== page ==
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In git, I've been making commits onto the master branch, when really I should have been working on a feature branch. I want to change this so that master is back to where it started, and what was on master is now on a new branch. Basically, my commit history looks like this:

A -- B -- C -- D -- E
          |         |
          |       master
     origin/master

And I want it to look like this:

        master
          |
A -- B -- C -- D -- E
          |         |
          |       new_branch
     origin/master

How can I change where master points?

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3 Answers 3

up vote 30 down vote accepted
  • stash your uncommitted: git stash
  • create a new branch: git branch new_branch
  • reset master to origin/master: git reset --hard origin/master
  • checkout the new branch again: git checkout new_branch
  • unstash your changes: git stash pop

stash/unstash is not necessary if your working tree is clean. just make sure there are no changes in your working tree, because those will be removed when you reset --hard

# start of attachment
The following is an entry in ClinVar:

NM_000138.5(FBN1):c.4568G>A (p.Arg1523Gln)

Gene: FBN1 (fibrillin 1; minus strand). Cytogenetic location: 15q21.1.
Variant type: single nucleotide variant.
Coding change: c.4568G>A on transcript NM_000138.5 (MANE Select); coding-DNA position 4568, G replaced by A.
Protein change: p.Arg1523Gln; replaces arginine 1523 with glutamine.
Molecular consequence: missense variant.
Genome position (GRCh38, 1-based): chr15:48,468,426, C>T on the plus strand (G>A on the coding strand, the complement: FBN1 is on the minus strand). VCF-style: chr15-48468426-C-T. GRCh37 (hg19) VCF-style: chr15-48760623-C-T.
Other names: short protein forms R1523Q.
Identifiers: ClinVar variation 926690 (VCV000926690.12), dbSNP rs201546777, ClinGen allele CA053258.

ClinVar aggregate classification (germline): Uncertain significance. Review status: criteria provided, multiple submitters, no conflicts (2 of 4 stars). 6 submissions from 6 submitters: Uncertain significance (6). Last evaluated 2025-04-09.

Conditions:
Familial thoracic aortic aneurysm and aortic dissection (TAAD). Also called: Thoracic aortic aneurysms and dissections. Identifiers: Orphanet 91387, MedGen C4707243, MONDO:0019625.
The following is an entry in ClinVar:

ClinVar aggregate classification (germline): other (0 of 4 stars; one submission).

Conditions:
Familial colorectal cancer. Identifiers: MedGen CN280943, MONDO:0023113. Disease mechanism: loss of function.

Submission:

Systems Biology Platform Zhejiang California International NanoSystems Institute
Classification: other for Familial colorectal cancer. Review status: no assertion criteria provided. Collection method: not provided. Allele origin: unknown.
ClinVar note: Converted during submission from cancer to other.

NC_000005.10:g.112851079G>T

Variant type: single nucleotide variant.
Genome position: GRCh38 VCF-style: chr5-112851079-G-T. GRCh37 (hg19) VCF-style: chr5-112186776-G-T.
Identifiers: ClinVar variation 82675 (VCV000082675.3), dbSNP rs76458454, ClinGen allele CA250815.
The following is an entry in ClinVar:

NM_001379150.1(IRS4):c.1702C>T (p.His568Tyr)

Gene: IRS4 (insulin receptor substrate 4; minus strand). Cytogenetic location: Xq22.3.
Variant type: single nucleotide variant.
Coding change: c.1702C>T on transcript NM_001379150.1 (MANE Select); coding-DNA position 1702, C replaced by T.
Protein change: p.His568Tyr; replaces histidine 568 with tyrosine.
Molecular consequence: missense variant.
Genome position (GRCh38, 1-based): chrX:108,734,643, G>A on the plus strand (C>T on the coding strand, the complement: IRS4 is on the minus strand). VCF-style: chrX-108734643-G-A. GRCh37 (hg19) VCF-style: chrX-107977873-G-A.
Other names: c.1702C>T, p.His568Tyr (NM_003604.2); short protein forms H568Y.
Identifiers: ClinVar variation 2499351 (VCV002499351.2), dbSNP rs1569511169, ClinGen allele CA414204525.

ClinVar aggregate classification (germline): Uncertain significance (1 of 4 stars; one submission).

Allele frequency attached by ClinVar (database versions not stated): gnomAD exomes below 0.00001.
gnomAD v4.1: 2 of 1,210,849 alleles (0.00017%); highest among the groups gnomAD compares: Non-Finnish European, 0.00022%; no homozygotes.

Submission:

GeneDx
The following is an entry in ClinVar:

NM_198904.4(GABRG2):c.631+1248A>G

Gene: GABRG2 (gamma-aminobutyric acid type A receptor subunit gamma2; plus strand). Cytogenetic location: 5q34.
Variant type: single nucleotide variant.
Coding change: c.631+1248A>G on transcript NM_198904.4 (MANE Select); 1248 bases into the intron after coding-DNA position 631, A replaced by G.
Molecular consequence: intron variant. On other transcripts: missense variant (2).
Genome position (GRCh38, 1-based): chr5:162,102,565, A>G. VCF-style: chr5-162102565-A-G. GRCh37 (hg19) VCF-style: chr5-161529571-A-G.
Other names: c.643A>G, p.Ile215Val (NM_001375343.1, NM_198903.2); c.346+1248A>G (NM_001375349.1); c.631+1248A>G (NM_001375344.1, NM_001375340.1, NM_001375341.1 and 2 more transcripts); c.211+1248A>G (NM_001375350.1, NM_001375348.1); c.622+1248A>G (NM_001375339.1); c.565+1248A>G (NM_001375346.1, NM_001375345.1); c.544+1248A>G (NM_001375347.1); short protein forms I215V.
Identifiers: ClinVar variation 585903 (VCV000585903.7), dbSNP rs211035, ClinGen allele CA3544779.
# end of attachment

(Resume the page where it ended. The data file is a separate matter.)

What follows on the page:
another possibility (faster, and without the need to stash and reset):

  • checkout a new branch: git checkout -b new_branch master
  • create a 'new' master branch and point it to origin/master's commit: git branch -f master origin/master
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Note that the stash is only necessary if you have any uncommitted changes. –  Josh Lee Nov 12 '10 at 15:20
    
Stash commits? Most likely you meant local changes. –  Mot Nov 12 '10 at 15:20
    
If your working directory is clean you won't need the stash and unstash parts. Otherwise perfect: +1 –  Cameron Skinner Nov 12 '10 at 15:20
5  
Awesome! git reset --hard <commit> was exactly what i was looking for. –  Rudd Zwolinski Nov 12 '10 at 16:19
3  
You really should not modify files in .git/refs/ by hand (for one, any given ref might actually be packed (into the .git/packed-ref file) instead of being “loose”). In general, the lowest level command you should use to modify a ref is either git update-ref or git symbolic-ref. In this particular instance there is no need for mucking with Git internals or even using the previously mentioned Git “plumbing” commands; you can do it with git branch: git branch -f master origin/master. –  Chris Johnsen Nov 14 '10 at 8:13

Like outlined here, but even simpler, no resets involved, just create a new branch where master was, then painlessly delete master, checkout again the place which you want to move master to and create a new master branch there:

git stash
git checkout -b old_master_was_here
git branch -d master
git checkout origin/master
git checkout -b master
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Create a new branch new_branch at the current HEAD (assuming HEAD = master), reset master to C and switch to new_branch again (speaking in terms of SmartGit).

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